A Column by Sam Oosterhoff, MPP, Niagara West – Glanbrook
Posted September 12th, 2017 on Niagara At Large
While many of us enjoyed summer with friends, family members, and the occasional ray of sunshine, the Legislature’s Standing Committee on Finance and Economic Affairs toured the province listening to the public’s perspective on Bill 148, the “Fair Workplaces, Better Jobs Act, 2017”.
Although this bill makes a series of changes to the Employment Standards Act, public attention has been focused on the provisions which will increase Ontario’s minimum wage from its current $11.40 an hour up to $15 an hour.
In recent years, minimum wage has been tied to the rate of inflation, such that it increases incrementally, with the cost of living. However, Bill 148 will have minimum wage shoot up by 32 per cent in less than 18 months.
Business owners have been voicing their concern that such a drastic wage increase will have unintended consequences across the province. They expect that this will result in fewer jobs, fewer working hours, and greater automation. Small business owners across Niagara have been telling me that these increased labour costs could also cause a spike in the price of everyday consumer goods and services from a cup of coffee to a haircut.
According to an independent study commissioned by the Ontario Chamber of Commerce, this wage hike threatens up to 185,000 jobs. As Chamber vice-president Karl Baldauf said: “Should the government move forward with these vast, unprecedented reforms, there will be significant, sudden and sizable uncertainty for jobs and economic growth in Ontario.”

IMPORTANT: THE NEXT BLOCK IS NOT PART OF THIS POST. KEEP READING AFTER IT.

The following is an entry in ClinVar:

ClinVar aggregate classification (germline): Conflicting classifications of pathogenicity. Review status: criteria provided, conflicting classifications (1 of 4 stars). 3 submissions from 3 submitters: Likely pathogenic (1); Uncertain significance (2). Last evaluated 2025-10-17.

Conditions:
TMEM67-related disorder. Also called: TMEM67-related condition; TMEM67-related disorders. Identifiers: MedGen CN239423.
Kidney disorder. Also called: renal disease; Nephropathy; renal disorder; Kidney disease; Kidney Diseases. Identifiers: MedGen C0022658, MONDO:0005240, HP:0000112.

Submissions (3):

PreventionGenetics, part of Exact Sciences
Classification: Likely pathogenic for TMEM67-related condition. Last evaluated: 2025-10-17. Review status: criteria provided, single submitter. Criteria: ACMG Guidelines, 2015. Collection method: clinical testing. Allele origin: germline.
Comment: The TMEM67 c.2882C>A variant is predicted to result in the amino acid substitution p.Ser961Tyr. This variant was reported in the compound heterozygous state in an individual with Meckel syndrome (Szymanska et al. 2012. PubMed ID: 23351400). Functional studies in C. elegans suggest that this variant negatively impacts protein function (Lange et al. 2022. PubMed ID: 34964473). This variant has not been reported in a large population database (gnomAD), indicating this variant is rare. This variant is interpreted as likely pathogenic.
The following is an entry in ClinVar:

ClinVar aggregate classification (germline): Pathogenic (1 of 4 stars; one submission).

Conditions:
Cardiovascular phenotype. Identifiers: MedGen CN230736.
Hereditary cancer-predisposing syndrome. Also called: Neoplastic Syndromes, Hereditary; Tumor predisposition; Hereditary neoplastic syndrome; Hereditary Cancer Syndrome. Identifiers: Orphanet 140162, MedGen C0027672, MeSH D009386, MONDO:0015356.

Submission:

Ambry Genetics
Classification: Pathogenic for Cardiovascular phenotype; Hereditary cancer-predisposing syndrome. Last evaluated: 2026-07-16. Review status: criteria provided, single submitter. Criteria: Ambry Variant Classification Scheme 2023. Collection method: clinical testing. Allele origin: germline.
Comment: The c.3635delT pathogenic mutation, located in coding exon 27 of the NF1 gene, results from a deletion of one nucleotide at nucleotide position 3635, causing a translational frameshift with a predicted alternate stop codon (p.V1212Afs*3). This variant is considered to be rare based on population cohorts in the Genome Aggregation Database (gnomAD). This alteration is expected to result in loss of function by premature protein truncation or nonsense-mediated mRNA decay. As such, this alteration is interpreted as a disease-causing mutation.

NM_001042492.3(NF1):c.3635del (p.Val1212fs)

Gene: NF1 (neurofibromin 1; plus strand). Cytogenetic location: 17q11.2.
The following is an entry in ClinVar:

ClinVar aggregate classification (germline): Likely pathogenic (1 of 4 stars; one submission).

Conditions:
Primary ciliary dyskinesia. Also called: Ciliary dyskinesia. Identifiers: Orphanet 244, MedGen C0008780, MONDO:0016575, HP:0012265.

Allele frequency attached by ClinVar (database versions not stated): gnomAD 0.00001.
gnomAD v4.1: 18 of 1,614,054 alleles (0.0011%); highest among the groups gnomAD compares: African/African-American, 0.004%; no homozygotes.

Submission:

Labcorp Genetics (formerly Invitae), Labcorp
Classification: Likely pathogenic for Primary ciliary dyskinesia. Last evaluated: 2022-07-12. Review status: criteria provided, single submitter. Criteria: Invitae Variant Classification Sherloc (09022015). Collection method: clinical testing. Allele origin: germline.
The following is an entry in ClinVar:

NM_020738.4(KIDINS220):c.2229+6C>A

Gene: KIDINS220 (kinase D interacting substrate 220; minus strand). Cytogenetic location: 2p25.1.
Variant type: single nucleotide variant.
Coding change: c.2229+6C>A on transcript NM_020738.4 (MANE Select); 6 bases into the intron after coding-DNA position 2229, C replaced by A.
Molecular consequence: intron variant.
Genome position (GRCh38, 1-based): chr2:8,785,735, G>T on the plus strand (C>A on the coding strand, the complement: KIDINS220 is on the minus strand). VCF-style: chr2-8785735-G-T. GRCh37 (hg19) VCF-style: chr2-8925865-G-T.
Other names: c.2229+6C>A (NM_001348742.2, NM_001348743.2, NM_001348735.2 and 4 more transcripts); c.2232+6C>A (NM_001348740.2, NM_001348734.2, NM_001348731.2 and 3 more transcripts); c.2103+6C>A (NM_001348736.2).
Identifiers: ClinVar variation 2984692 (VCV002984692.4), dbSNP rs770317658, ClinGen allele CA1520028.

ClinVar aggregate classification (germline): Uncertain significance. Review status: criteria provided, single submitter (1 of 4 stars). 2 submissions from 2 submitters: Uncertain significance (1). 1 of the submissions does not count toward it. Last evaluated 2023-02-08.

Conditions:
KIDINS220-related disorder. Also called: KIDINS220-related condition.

On September 12th, the Financial Accountability Office of Ontario (FAO) came out with its own independent assessment of the impact of Bill 148. Since businesses which face higher payroll costs tend to respond by laying off inexperienced workers, the FAO says “job losses would be expected to be concentrated among teens, young adults, and recent immigrants”.
Even the NDP government in British Columbia is reconsidering their initial plan to raise the minimum wage to $15 by 2021 – and they were planning to take 2 years longer than Ontario to phase in this raise!
Sadly, fifteen years of Liberal government have put the necessities of life almost out of reach. Whether it is sky-rocketing hydro costs, increasing fuel costs due to cap-and-trade, or the countless new taxes that have been implemented by McGuinty and Wynne, life is harder under the Ontario Liberals. Hardworking families are struggling just to keep their heads above water.
The government should commit to a proper economic impact analysis, and avoid rushing through legislation that is expected to have significant unintended consequences.
It’s not that the $15 minimum wage increase is a bad idea in itself. It is the manner of implementing it and the time frame that are in question. A higher minimum wage will not help the most vulnerable in our province if those Ontarians do not have a job to wake up to in the morning.